Then, at the 2006 Chicago Auto Show, Ford execs and PR folks couldn’t get how to pronounce the new names straight. Some were saying the new name for the year-old Zephyr should be pronounced “Mark Z” while others were spelling it out “EmKayZee”. Well if the folks internally couldn’t get it straight, who can?
Asking for clarification at a high level luncheon, we were told emphatically that it was “Mark Z”, “Mark X”, “Mark S”.
NO, Let’s Pronounce it LINCOLN EmKayZee!
But now Ford has flipflopped on the naming again. Now, we are to spell it out, but be sure to include the word LINCOLN before the alphanumerics. You see, this was to strengthen the LINCOLN name and not the vehicle line names.
Poor Lincoln.


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Let's Talk Cars: Exxon's Record Profits, Choosing Cars Based on Fuel Consumption, and Buy vs. Lease

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Welcome to “Let’s Talk Cars”

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Let’s Talk Cars this week sees David Barrett sitting down with two of AutoPacific’s industry analysts, George Peterson and Jim Hossack, to take on the timely issues of fuel prices and slumping American car sales.
First up, Exxon’s extraordinary reported profits for the second quarter of 2006. At over $1,300 a second, yeah, that’s PER SECOND, Exxon is raking it in faster than most bean counters can count beans. And there’s plenty of people up in arms with the ethics of record-setting fuel prices creating misery for the consumer and record-setting profits for corporations.
But how is this effecting the average American car buyer? According to Jim Hossack, months of higher prices at the pump are beginning to have an effect on the sales floors of dealerships around the country as Americans start turning away from SUVs and trucks, and start looking at smaller, more fuel efficient vehicles. And there’s an entirely new crop of very small, very efficient vehicles coming to the American market. David and Jim chat us up on all of these topics this week.
Plus, George Peterson went car shopping last week to see what deals were out there, and my, what a good time of the year to be getting into a new vehicle! The big question – should you buy or lease? George and David chew on that tidbit this week as well.
Show Rundown
00:58 Exxon’s Record Profits – VehicleVoice contributor David Barrett and AutoPacific Vice President and Senior Consultant, Jim Hossack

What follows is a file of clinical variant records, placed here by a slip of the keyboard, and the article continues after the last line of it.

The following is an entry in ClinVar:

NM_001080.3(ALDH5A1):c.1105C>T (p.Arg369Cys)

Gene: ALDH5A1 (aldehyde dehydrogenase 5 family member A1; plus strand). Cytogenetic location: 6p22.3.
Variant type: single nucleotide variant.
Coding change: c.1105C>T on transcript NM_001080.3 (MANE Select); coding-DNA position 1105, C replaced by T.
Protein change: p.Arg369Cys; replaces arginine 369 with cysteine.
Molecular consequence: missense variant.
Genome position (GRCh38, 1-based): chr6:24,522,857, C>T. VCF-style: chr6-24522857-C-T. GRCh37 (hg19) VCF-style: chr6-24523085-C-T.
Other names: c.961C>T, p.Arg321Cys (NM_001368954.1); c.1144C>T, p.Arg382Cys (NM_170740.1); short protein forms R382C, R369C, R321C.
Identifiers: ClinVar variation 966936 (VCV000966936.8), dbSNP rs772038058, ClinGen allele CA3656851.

04:45 Choosing New Vehicles Based on Fuel Consumption – VehicleVoice contributor David Barrett and AutoPacific Vice President and Senior Consultant, Jim Hossack
06:25 Diesel as a Buying Choice – VehicleVoice contributor David Barrett and AutoPacific Vice President and Senior Consultant, Jim Hossack
08:53 June Fuel Survey Results – VehicleVoice contributor David Barrett and AutoPacific Vice President and Senior Consultant, Jim Hossack
11:04 Car Selling Slump in the U.S. – VehicleVoice contributor David Barrett and AutoPacific Vice President and Senior Consultant, Jim Hossack
14:15 New Crop of Small, Fuel Efficient Cars – VehicleVoice contributor David Barrett and AutoPacific Vice President and Senior Consultant, Jim Hossack
17:30 Buy vs. Lease and the Summer Deals to Be Had – VehicleVoice contributor David Barrett and AutoPacific President and Founder George Peterson


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Driver's Edge Team Creates Program Greater Than the Sum of Its Parts

Enthusiasm Breeds Successful, Quality Program
As I’ve described in a related VehicleVoice news story, I had the recent opportunity to see a Driver’s Edge teen driving education program in action. I attended with my nieces, Angel and Megan, and my sister-in-law Jane.
Watching from the sidelines as I was, neither parent nor student, a common element was easy to spot in the entire Driver’s Edge team. They all are dedicated and passionate about this program. The team is full of people leading rewarding careers doing what they love, and it shows in their overall approach and their optimism. This quality is just one of the reasons for the success of the overall program.